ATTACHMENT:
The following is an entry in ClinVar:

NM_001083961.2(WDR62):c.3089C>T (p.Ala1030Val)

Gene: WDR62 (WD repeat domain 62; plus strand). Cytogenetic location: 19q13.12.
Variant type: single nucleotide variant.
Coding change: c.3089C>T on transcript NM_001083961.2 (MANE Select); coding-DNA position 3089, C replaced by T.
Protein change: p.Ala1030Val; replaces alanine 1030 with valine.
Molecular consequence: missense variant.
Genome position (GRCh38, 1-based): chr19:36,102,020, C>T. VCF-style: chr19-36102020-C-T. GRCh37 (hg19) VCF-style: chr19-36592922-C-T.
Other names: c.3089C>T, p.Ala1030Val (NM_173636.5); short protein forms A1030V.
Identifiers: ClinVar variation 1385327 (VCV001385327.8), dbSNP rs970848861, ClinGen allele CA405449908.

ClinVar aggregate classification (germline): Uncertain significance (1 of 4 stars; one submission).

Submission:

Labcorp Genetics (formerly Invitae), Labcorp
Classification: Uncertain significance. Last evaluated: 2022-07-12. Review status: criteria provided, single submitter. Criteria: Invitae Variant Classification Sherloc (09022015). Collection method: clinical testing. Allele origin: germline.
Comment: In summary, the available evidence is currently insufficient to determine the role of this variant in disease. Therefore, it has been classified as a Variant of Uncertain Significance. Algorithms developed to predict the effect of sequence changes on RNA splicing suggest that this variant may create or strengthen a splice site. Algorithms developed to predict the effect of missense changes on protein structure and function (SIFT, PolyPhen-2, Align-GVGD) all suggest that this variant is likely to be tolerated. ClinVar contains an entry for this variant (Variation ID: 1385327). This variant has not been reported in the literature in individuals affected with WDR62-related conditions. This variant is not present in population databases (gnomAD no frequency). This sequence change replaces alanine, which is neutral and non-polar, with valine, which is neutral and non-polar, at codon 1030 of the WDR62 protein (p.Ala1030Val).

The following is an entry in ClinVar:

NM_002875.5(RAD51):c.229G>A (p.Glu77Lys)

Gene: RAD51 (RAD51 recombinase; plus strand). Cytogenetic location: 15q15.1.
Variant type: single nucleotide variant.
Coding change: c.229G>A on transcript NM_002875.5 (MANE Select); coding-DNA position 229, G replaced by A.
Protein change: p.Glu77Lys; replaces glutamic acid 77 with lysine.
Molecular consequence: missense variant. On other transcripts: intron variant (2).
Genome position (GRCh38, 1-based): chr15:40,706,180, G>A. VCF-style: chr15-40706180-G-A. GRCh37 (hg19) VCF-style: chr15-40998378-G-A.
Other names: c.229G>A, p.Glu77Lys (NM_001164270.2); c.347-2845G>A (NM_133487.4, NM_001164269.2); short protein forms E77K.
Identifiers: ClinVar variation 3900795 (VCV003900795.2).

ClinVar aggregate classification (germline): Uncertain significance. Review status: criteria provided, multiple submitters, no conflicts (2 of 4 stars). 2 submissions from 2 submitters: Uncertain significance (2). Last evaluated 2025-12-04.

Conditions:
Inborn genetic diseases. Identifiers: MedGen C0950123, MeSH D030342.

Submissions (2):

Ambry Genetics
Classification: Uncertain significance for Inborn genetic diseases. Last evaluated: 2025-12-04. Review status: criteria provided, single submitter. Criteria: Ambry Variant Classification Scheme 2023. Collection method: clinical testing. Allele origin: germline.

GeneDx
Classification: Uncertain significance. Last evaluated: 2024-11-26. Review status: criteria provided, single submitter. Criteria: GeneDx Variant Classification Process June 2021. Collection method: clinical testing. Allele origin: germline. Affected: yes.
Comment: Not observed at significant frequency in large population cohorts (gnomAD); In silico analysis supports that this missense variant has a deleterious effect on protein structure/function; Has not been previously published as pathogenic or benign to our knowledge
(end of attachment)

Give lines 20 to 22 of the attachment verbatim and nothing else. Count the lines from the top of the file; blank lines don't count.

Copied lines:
Coding change: c.229G>A on transcript NM_002875.5 (MANE Select); coding-DNA position 229, G replaced by A.
Protein change: p.Glu77Lys; replaces glutamic acid 77 with lysine.
Molecular consequence: missense variant. On other transcripts: intron variant (2).